Last month, I wrote about whether or not to open a second location (don’t do it, unless you are a masochist). Another mistake many of us dealers have made is to add an additional line of ATVs or motorcycles to a business that is doing well. Raise your hand if you have ever regretted adding another brand and wished you’d ignored that desire. I know mine would have to be raised — several times.
When I purchased my shop, it was a small one, but it was Yamaha ATVs and motorcycles, and I did very well, increasing sales exponentially. Yamaha is what I would call a top-tier or an “A” brand. There is a local shop that has always been all Yamaha all the time and done very well. You’d think that I would have taken a lesson from that, wouldn’t you?
Apparently not. I decided I needed snowmobiles. Yamaha sleds weren’t available, so I settled for a brand that I now realize is a “C” brand, and while I sold a few, I probably lost $1,500 a unit by the time the dust settled. Every year, I ordered more to get the free floor plan for the summer. It was madness!
No one in my shop rode them. We knew nothing about them, and while I went out a few times, I realized that they were not my thing. I now understand that you have to be a real enthusiast’s shop to do well with sleds. Lesson learned. Or maybe not. I was saved by another local shop that wanted to be the local “C” brand’s dealership and had the money to buy me out. I felt like a boat owner when I saw the last of the sleds and their parts and accessories leave. That dealership went under within a year.
Yamaha sleds then became available. Unfortunately, it was just before sled sales tanked, as they tend to do from time to time. It just takes a year or two without snow. Also, we were still not an enthusiast’s store. Finally, we sold out of units after two years and did not re-order. On the good side, I only lost $1,000 a unit this time.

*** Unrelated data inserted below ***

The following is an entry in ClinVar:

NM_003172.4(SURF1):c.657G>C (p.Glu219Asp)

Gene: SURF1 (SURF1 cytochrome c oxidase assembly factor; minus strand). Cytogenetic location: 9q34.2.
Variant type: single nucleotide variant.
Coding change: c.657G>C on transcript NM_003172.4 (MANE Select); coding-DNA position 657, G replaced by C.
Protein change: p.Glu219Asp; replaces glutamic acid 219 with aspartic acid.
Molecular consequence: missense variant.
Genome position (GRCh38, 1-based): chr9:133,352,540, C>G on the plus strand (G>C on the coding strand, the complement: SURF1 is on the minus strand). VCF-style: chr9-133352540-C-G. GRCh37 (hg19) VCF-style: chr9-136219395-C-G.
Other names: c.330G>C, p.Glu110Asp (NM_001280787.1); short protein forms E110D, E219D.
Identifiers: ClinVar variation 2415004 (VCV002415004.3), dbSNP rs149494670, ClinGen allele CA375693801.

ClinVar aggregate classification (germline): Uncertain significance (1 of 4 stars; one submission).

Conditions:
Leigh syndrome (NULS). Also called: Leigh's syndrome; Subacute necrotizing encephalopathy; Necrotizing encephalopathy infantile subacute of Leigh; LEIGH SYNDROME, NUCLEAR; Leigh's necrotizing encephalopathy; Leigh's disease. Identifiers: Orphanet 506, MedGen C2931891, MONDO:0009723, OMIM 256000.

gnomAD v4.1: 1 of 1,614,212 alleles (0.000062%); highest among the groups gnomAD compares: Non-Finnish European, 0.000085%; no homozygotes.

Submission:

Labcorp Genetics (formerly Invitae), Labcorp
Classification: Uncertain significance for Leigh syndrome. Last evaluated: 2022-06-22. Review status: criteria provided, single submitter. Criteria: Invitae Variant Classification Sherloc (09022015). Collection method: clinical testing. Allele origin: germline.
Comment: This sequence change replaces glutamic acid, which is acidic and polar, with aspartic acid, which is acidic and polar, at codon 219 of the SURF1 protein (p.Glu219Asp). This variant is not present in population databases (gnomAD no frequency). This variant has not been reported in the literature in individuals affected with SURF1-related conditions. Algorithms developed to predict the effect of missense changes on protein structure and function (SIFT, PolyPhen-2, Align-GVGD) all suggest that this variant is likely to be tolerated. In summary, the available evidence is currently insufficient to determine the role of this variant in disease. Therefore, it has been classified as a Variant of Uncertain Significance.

Then, I decided that a line of Chinese ATVs and scooters would be a great way to go. Remember: masochist…. This time, it all went fairly well, until the company distributing them seemed to run out of parts and the amazingly high warranty claims rate was very slow in getting paid. I bought back a few units that were just falling apart and shipped those units back to the manufacturer. I finally gave up. The last time I cleaned up my warehouse, there were two kid’s ATVs hiding in the back that we had used for parts because we were unable to get any. That company is long gone now.
I then invested (and I mean invested: the cost of entry, tools, computers and training was very high, not to mention the shop displays and renovations I had to do) in a European brand that I was very enthusiastic about. We did all right with it, but there are too many dealers around, and we are all fighting over the same customers. I still like the brand, but it will never be as profitable as Yamaha.
There are some brands that go together: Kawasaki and Suzuki seem to work well together. It might work if you got a couple of the bigger Eurobrands in one shop. Maybe? Honda seems to work well with Yamaha in one building. But, Honda is a brand that everyone wants. The brands that are easy to get are usually hard to sell.
There are lots of variables one would have to consider if you’re thinking of adding a brand. Who else is selling them? How many dealerships are nearby? Are they discounters, or do they want to make a profit? Is the brand doing well? If it isn’t, why not? Often, it is because of a poor dealer network. It may or may not get better. Often, it’s just because no one wants what that brand wants to offer. Are the used versions worth anything, or is there no value in them?
In the final analysis, if you have a brand that works for you and your shop is profitable, maybe expanding the number of brands is not the way to go. Just be the expert and the guy to go to for your one brand. You don’t necessarily need to expand. The grass is not always greener on the other side.